Why Gender Equality
Every day, women and girls around the world face violence and discrimination. Sexual exploitation, harmful cultural practices and systemic inequalities violate their human rights and prevent them from reaching their potential.
This kind of inequality is bad for everyone, not just for women: research shows that where women and girls are treated unfairly, there is more societal conflict and less economic stability.
OUR MISSION STATEMENT
To achieve legal and systemic change that addresses violence and discrimination against women and girls around the world.
USING THE LAW: CREATE IT. CHANGE IT. IMPLEMENT IT.
A country’s laws set the tone for how it treats its people, and how its people treat each other. When women and girls have fewer rights than men and boys, violence and discrimination are legitimised and ignored.
That’s why we use a unique combination of legal advocacy, regional partnership-building and community mobilisation to encourage governments to adopt, improve and enforce laws that protect and promote the rights of women and girls around the world.
We also use strategic litigation to promote equality and set legal precedents.
By taking to court individual cases that are significant to a larger cause, we help to change laws and hold governments accountable for ending inequality - creating a happier, better, safer future for everyone.
“The law is a statement of your worth by your government. Laws that treat men and women, girls and boys unequally relegate women and girls to a lower status in society. Failure to outlaw practices that harm women and girls leaves them with no recourse for violations against them. The law is the way to hold your government accountable for your protection.”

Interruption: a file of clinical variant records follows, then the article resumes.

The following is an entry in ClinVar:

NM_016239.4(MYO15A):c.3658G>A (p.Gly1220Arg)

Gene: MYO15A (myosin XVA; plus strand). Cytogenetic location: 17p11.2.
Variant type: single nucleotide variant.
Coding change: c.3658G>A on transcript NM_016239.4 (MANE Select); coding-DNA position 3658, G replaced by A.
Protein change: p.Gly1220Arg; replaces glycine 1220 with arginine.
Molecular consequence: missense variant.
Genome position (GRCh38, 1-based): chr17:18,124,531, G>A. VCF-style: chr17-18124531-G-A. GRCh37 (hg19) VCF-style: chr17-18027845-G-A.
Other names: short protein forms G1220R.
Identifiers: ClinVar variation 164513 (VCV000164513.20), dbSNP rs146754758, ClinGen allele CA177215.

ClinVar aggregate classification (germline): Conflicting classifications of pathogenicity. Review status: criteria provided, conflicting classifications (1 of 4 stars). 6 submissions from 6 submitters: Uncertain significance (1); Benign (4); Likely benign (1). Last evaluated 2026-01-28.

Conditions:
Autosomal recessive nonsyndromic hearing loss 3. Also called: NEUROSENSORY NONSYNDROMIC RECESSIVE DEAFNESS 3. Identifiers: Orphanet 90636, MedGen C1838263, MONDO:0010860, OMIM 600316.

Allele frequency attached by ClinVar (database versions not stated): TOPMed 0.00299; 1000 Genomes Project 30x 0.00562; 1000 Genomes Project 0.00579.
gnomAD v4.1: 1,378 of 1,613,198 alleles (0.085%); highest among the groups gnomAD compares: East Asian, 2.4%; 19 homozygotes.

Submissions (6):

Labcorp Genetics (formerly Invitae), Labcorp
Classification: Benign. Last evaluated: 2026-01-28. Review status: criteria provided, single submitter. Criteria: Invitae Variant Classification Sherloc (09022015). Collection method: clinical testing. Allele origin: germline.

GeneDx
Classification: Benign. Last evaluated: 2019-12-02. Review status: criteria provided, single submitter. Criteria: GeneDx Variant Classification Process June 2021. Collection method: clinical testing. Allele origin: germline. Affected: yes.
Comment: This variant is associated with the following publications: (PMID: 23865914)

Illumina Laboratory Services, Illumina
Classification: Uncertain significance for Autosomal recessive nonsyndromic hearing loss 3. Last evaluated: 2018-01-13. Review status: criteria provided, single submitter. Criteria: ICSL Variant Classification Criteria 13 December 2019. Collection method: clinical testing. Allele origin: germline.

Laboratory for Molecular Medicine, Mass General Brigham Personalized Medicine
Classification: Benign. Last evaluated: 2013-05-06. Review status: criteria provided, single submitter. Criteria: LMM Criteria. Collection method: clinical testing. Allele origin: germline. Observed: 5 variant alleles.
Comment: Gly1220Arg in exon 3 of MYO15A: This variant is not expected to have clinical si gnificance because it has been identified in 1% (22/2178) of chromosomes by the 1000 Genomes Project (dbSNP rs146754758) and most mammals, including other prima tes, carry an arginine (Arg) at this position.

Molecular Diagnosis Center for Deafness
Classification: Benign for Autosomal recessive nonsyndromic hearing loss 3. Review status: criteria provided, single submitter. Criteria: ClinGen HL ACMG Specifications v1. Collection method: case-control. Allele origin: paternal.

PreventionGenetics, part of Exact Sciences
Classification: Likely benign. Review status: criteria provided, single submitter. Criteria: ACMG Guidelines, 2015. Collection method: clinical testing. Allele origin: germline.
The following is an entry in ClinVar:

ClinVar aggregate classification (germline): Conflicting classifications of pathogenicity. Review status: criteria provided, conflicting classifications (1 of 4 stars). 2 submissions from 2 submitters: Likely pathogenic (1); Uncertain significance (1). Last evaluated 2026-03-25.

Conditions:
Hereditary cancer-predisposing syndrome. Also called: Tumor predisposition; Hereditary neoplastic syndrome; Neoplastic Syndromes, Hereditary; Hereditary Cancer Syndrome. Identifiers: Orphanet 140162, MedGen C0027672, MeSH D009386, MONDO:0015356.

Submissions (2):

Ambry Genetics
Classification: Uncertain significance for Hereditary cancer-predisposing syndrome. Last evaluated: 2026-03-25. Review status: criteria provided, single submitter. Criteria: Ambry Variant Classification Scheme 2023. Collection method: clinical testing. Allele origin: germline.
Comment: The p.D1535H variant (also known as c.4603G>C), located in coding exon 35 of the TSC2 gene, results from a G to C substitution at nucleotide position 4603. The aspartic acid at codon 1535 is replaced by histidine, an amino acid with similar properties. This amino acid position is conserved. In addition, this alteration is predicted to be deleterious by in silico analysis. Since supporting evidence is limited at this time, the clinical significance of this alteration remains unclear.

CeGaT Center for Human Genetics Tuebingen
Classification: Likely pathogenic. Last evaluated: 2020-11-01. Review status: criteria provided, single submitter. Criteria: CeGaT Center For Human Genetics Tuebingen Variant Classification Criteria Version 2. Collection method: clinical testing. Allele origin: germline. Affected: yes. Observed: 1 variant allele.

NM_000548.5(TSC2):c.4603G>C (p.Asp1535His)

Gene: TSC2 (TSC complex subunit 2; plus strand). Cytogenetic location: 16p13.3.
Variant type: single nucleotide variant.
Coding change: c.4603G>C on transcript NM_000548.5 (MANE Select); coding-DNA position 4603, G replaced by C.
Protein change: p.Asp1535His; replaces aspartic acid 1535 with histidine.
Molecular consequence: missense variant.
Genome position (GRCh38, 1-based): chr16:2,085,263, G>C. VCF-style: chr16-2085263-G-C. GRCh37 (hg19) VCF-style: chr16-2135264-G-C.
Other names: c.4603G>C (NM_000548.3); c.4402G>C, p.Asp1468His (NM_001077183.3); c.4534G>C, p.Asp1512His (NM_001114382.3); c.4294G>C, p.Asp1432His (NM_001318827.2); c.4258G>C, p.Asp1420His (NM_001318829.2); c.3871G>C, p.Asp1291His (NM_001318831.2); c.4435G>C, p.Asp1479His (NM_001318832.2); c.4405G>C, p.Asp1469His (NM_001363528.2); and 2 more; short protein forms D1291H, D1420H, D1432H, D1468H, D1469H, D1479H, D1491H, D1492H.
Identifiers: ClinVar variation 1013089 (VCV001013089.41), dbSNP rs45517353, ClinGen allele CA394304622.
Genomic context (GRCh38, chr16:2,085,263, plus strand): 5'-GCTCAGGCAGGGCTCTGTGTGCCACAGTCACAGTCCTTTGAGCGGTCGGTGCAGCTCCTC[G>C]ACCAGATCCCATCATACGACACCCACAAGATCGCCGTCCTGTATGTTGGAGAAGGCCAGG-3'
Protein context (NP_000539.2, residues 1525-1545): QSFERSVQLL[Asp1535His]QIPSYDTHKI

- YASMEEN HASSAN, GLOBAL EXECUTIVE DIRECTOR, EQUALITY NOW
REAL CASES, REAL CHANGE.
Since 1992, our global network of lawyers, partners and supporters has worked on a national, regional and international level to bring about real change for women and girls everywhere.
We have successfully changed laws protecting rapists in many countries, including through a decade-long campaign on behalf of a 13-year-old Ethiopian girl that led to a precedent-setting ruling holding the government responsible for failing to prevent her sexual abuse and for denying her justice.
We worked with African regional partners to develop one of the most progressive and comprehensive legal instruments in history on women’s rights – the Maputo Protocol. As Secretariat for the pan-African Solidarity for African Women’s Rights Coalition (SOAWR), we’ve since helped train thousands of state officials, activists, and legal practitioners to effectively use the Protocol to uphold women’s rights across Africa.
Our campaign for female genital mutilation (FGM) to be viewed as a human rights violation began long before the issue reached the global agenda. Our work has inspired groundbreaking change within communities, across nations and at the highest international levels, including the adoption of a landmark UN resolution in 2012 on eliminating FGM.